Dave Hannigan: True spirit of sport evident in six-year-old’s joy

Bitten by the basketball bug, it’s almost time to enter the fraught world of the local league

“Within minutes of bouncing it around, he beseeched his grandfather to lower the hoop in his driveway from 10 feet to seven and a half, and began taking pot shots” Photograph: Inpho

“Within minutes of bouncing it around, he beseeched his grandfather to lower the hoop in his driveway from 10 feet to seven and a half, and began taking pot shots” Photograph: Inpho

 

My six year old son Finn sat at the dining room table the other evening as my father-in-law unspooled a yarn about the day he met the Boston Celtics’ legendary coach Red Auerbach at the old Boston Garden.

Rapt, he hung on every word of grandpa’s story about a long-dead icon with a cigar in his mouth lecturing a group of errant teenagers preparing to play in the 1959 Massachusetts’ state high school finals. And then, at the very end, the child asked a couple of questions pertinent to his own ambitions. “How high was the basket in that place? Could I score in it?”

Finn has never played organised sport, an admission that makes him something of a rarity in an American town where most children start lacrosse or soccer or baseball (and sometimes all of the above) at three and four. Neither has he ever evinced any interest in swinging a bat or taking a shot even as he traipsed after his athletic older brothers. Until now. A few weeks back, pottering around his grandparents’ garage, a suburban museum teeming with so many relics of 70s and 80s’ childhoods, he picked up a faded blue and white basketball. And everything changed in an instant.

Within minutes of bouncing it around, he beseeched his grandfather to lower the hoop in his driveway from 10 feet to seven and a half, and began taking pot shots. He missed a lot and sometimes it seemed the ball was way too big for his tiny hands, and the net too high for his reach. However, he made just enough to want to keep going and Grandpa’s eyes lit up. He’d been here before, witness to a passion taking flight.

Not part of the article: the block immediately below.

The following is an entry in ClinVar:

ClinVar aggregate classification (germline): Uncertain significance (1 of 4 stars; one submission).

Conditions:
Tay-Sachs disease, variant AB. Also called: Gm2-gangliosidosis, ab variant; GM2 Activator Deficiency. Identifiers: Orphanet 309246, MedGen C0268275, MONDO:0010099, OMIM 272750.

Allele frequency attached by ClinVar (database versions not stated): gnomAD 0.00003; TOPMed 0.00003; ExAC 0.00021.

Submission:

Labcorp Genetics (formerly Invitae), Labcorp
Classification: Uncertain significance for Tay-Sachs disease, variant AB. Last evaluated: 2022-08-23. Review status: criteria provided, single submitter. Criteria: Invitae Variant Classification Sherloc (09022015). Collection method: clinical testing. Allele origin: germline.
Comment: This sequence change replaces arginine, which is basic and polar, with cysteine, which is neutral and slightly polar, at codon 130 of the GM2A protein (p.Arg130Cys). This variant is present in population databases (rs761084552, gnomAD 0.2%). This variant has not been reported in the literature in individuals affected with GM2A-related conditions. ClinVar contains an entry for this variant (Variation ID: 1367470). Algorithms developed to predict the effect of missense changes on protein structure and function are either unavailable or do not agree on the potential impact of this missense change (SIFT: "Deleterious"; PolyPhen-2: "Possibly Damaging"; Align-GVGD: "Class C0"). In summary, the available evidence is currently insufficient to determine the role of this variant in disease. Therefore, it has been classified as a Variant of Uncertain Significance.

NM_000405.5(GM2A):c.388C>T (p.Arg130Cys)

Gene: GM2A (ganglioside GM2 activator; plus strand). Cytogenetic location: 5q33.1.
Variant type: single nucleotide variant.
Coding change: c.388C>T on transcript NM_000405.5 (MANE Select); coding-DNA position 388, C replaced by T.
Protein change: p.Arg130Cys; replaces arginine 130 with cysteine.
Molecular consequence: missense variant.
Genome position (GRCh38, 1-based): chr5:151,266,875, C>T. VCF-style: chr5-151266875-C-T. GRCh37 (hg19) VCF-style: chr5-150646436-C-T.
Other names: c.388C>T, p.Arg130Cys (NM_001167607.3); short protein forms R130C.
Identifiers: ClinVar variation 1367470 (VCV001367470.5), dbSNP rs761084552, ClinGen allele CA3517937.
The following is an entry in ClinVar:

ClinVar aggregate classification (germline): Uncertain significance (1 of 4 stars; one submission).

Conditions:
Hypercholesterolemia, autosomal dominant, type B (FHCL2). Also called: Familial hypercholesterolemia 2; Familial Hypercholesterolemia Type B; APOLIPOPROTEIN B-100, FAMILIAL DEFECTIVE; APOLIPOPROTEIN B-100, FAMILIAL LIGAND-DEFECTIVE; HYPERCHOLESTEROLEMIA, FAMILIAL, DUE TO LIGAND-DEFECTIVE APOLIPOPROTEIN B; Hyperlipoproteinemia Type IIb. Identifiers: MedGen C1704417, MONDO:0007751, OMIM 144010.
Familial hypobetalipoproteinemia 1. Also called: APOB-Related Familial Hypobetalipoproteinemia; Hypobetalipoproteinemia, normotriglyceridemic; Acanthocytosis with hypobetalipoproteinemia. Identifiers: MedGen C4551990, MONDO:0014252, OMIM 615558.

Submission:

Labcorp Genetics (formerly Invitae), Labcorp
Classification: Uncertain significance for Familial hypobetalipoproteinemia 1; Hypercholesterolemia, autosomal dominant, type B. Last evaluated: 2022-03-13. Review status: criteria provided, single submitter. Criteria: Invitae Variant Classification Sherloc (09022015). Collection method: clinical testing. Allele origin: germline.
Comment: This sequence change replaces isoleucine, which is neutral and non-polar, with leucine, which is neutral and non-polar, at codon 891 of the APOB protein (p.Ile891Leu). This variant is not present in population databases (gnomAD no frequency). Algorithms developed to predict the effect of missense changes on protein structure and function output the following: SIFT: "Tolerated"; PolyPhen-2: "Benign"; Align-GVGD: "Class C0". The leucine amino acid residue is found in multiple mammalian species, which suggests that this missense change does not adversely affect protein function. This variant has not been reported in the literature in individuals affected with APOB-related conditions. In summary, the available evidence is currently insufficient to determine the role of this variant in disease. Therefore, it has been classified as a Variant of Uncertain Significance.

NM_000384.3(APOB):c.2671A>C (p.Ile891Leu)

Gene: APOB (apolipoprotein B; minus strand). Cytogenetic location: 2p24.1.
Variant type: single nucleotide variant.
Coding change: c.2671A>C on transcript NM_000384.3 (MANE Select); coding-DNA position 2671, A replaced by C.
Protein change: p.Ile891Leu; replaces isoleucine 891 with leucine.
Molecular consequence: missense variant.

They cut an amusing pair. Grandpa is 6ft 4in and first honed his shot by chucking a ball into a basket nailed to the trunk of a tree in the back garden of a house in 1950s’ Holyoke, Massachusetts. In school and at Boston College, he played every game in regulation Converse Chuck Taylors, wearing tight-fitting shorts that make his old photographs the subject of enduring ridicule. He is older than old-school.

Finn is just over 3½ feet, and once he discovered the game that has hallmarked his grandfather’s life, he unearthed a pair of black Adidas basketball boots from our basement. Hand-me-downs from his 10-year-old brother, Charlie, at least three sizes too big, he looks like a golf club when he stands sideways. Not that he cares a jot.

“Check out the new kicks old man!” he declared the first time he stomped into grandpa’s driveway in them, seconds before unfurling an air ball that made a mockery of his trash talk.

Dollar signs

As a sports parent and sometime coach, I’ve grown utterly disillusioned with the environment of children’s games in America over the past 17 years.

Too often, the atmosphere on the sidelines is toxic, poisoned by clipboard-wielding ayatollahs with no understanding of the true role of sport in shaping young lives. Some coaches regard talented boys and girls as tools to amplify their own legends. Others see them as dollar signs with which they can line their pockets.

Parents too bear responsibility for so much of the dysfunction. They talk of future college scholarship opportunities for nine-year-olds. They think losing to a bad refereeing decision is worth squabbling about in the car park. They believe every U-11 match must be sound-tracked by the constant cacophony of them bellowing instructions at bemused kids. A dreadful din punctuated only by them hurling abuse at opposing players.

Finn stumbling into basketball has been the antidote to all of that. We live four doors down from my in-laws. Several times a day, he announces he’s off to Grandpa’s to shoot baskets. I watch through the window as he starts to dribble the 50 yards or so. Every now and again, he tries an audacious bounce between his legs move and the ball skitters away. As soon as he’s recovered it, he glances around, just to check nobody saw his misstep. Then he continues on his way, a new-found swagger to his step.

Of course, now that he has the bug, he’s already demanding to join a team, to play in real games and to be called “Baby ’Bron”. Soon, I will sign him up for the local league and, sometime in November, he’ll make his competitive debut. The moment that happens, the innocent joy of these past couple of months will be gone forever. All the more reason then to savour what we have now.

There are nearly seven decades between teacher and pupil. One at the very start of his life, the other nearer the end. Yet, they are inextricably bound together by this ball that bounces constantly back and forth between them.

On the hottest days of a Long Island summer, Grandpa sits in a chair, feeding passes, rising only now and again to correct his protégé’s stance or shooting form. But Finn still glances across at him after every shot, desperate to see the approving look that greets each fresh swoosh of the net.

Me, I lurk in the background, relishing the spectacle. And I think to myself, this is sport at its most pure, at its most beautiful, at its most perfect. A reminder of all it should be.

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